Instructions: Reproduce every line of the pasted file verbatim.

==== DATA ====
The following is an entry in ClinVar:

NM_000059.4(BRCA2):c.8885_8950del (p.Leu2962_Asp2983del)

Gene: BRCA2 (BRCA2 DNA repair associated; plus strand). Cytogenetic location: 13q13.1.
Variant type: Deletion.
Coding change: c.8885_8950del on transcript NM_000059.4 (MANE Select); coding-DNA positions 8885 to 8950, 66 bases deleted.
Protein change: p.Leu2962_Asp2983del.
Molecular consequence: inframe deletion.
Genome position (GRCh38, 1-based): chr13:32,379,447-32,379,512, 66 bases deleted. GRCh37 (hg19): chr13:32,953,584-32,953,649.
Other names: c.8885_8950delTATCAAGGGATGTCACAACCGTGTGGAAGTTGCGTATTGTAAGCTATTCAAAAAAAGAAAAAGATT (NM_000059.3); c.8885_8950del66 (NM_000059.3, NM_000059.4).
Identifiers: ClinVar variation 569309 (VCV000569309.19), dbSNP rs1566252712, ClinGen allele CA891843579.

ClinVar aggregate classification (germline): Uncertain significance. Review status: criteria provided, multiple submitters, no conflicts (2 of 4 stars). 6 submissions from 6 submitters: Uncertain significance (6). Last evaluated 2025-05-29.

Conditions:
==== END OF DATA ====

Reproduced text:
The following is an entry in ClinVar:

NM_000059.4(BRCA2):c.8885_8950del (p.Leu2962_Asp2983del)

Gene: BRCA2 (BRCA2 DNA repair associated; plus strand). Cytogenetic location: 13q13.1.
Variant type: Deletion.
Coding change: c.8885_8950del on transcript NM_000059.4 (MANE Select); coding-DNA positions 8885 to 8950, 66 bases deleted.
Protein change: p.Leu2962_Asp2983del.
Molecular consequence: inframe deletion.
Genome position (GRCh38, 1-based): chr13:32,379,447-32,379,512, 66 bases deleted. GRCh37 (hg19): chr13:32,953,584-32,953,649.
Other names: c.8885_8950delTATCAAGGGATGTCACAACCGTGTGGAAGTTGCGTATTGTAAGCTATTCAAAAAAAGAAAAAGATT (NM_000059.3); c.8885_8950del66 (NM_000059.3, NM_000059.4).
Identifiers: ClinVar variation 569309 (VCV000569309.19), dbSNP rs1566252712, ClinGen allele CA891843579.

ClinVar aggregate classification (germline): Uncertain significance. Review status: criteria provided, multiple submitters, no conflicts (2 of 4 stars). 6 submissions from 6 submitters: Uncertain significance (6). Last evaluated 2025-05-29.

Conditions: